An MTA honcho pleaded with cops to wear masks on public transit, amid a recent decline in riders donning federally-mandated face coverings despite an uptick in COVID-19 infections.
“We’re going to continue to work with our partners and ask our friends at MTA PD, NYPD and other enforcement agencies to please wear their masks in the system,” said New York City Transit chief customer officer Sarah Meyer at the agency’s July 19 committee meeting. “There’s nothing more important from my perspective than seeing that happen.”
MTA’s chief safety and security office Pat Warren told amNewYork Metro that the agency takes mask compliance “very seriously,” especially among its own law enforcement arm.
“When they don’t wear their mask — if they don’t wear their mask — we take that very seriously, we take the whole thing very seriously,” said Warren in an interview. “We will take the action as appropriate to continue to enforce and reinforce with our workforce but also with the public the requirement to wear masks.”
Warren declined to give specific penalties MTA Police officers face if they go mask-free inside the transit system, saying disciplinary measures varied on a case-by-case basis.
“As any infraction occurs, the situation is weighed and appropriate action is taken with regard to the employee,” he said. “There’s no one set discipline for anything or anyone.”
NYPD spokesman Sergeant Edward Riley said in a statement: “We expect our officers to comply with the requirement that masks are worn while on trains and in the Transit system. When it comes to the public, we continue to provide any rider with a mask if they need one.”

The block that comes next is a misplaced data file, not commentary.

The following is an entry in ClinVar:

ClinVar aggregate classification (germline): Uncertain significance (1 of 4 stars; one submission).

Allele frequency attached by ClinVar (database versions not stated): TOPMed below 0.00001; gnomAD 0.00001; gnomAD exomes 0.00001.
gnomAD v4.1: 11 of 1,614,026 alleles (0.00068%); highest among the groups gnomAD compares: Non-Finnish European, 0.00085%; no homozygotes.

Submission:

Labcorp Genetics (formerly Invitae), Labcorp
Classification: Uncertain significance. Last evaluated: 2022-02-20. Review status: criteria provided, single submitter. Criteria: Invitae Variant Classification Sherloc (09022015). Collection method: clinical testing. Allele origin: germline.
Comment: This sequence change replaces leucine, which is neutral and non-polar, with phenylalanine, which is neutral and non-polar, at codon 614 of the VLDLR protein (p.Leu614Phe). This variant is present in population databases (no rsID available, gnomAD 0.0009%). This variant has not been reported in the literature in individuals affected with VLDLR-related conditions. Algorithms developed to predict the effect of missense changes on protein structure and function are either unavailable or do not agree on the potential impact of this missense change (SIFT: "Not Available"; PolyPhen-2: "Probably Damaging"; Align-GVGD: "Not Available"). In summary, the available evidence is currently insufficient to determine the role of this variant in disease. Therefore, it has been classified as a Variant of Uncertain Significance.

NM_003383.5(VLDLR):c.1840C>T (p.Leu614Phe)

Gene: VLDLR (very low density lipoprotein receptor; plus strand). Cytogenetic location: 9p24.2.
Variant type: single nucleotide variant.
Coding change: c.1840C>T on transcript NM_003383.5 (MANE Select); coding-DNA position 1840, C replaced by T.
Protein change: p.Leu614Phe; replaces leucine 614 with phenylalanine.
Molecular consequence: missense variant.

Mask compliance among subway riders has gone down by 9% in recent weeks from 95% in measurements MTA took between June 1-11 to 86% from June 28-July 9. During the same time period, the rate of people wearing a mask correctly also dropped from 83% to 71%.
Bus riders did better with only a slight decrease of 98% to 96% of mask wearing during that time and 89% to 84% of riders not wearing them correctly.
Warren chalked up the decrease in mask compliance to changing federal guidance, where restaurants and other indoor settings now allow vaccinated people to forego face coverings, but public transit remains of the few places where they’re still mandatory. The MTA lifted the requirement for outdoor stations and platforms.
“There’s always the issue of remembering to transition, put your mask back on when you go back inside and making sure that folks are reminded to do that,” he said.
Transit officials have adapted their mask announcements and upped their frequency in stations and on buses to reflect the changing guidance, according to MTA’s chief spokesman Tim Minton.
“We have made a serious and significant attempt to reinforce with the public what the current regulations and guidelines are because we recognize there may be some confusion on that point,” Minton said.
Since summer 2020, MTA and a group of volunteers known as the Mask Force have distributed free masks to riders on the subways and at Grand Central Terminal once a month, with another run planned for Tuesday, July 20, according to Meyer.